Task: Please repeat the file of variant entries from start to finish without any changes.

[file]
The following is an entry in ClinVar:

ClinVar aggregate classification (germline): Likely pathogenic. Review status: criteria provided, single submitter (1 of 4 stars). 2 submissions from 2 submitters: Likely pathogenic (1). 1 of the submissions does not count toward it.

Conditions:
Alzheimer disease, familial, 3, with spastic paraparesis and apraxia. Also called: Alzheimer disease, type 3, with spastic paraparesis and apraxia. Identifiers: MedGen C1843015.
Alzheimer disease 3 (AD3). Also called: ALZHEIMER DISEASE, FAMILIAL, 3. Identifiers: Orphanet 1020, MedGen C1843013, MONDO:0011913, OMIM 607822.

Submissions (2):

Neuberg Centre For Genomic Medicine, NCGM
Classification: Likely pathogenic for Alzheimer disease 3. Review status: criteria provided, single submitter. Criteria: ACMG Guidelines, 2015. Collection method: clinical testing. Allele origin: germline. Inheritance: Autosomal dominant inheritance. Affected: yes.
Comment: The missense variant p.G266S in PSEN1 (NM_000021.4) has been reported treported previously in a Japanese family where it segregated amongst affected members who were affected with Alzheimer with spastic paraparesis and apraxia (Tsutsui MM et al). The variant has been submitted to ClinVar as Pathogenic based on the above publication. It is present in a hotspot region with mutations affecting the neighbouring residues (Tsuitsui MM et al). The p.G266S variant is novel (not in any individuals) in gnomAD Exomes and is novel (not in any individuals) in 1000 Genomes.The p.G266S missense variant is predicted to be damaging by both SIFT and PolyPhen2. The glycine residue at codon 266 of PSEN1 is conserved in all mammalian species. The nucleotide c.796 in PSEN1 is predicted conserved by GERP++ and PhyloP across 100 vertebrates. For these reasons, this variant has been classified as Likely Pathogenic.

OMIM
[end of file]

The following is an entry in ClinVar:

ClinVar aggregate classification (germline): Likely pathogenic. Review status: criteria provided, single submitter (1 of 4 stars). 2 submissions from 2 submitters: Likely pathogenic (1). 1 of the submissions does not count toward it.

Conditions:
Alzheimer disease, familial, 3, with spastic paraparesis and apraxia. Also called: Alzheimer disease, type 3, with spastic paraparesis and apraxia. Identifiers: MedGen C1843015.
Alzheimer disease 3 (AD3). Also called: ALZHEIMER DISEASE, FAMILIAL, 3. Identifiers: Orphanet 1020, MedGen C1843013, MONDO:0011913, OMIM 607822.

Submissions (2):

Neuberg Centre For Genomic Medicine, NCGM
Classification: Likely pathogenic for Alzheimer disease 3. Review status: criteria provided, single submitter. Criteria: ACMG Guidelines, 2015. Collection method: clinical testing. Allele origin: germline. Inheritance: Autosomal dominant inheritance. Affected: yes.
Comment: The missense variant p.G266S in PSEN1 (NM_000021.4) has been reported treported previously in a Japanese family where it segregated amongst affected members who were affected with Alzheimer with spastic paraparesis and apraxia (Tsutsui MM et al). The variant has been submitted to ClinVar as Pathogenic based on the above publication. It is present in a hotspot region with mutations affecting the neighbouring residues (Tsuitsui MM et al). The p.G266S variant is novel (not in any individuals) in gnomAD Exomes and is novel (not in any individuals) in 1000 Genomes.The p.G266S missense variant is predicted to be damaging by both SIFT and PolyPhen2. The glycine residue at codon 266 of PSEN1 is conserved in all mammalian species. The nucleotide c.796 in PSEN1 is predicted conserved by GERP++ and PhyloP across 100 vertebrates. For these reasons, this variant has been classified as Likely Pathogenic.

OMIM